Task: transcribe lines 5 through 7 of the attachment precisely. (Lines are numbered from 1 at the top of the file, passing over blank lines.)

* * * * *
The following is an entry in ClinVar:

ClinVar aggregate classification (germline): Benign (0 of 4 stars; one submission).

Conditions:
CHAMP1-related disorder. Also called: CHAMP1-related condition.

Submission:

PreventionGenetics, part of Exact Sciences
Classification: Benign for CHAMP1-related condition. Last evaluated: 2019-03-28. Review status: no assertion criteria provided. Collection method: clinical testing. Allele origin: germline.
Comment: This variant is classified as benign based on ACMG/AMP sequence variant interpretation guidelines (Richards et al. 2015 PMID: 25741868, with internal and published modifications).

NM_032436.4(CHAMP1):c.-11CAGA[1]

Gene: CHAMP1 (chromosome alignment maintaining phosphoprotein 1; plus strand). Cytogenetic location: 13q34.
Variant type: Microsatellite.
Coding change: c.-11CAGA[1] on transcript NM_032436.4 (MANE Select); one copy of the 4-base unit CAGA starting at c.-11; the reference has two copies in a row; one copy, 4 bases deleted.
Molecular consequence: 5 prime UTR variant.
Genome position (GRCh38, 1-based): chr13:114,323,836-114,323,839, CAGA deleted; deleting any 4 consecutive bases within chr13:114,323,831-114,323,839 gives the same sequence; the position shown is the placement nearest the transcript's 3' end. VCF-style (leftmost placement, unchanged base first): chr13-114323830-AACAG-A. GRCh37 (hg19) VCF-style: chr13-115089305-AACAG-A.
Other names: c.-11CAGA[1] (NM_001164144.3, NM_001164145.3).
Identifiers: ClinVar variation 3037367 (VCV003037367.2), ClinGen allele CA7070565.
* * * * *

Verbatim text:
Submission:

PreventionGenetics, part of Exact Sciences
Classification: Benign for CHAMP1-related condition. Last evaluated: 2019-03-28. Review status: no assertion criteria provided. Collection method: clinical testing. Allele origin: germline.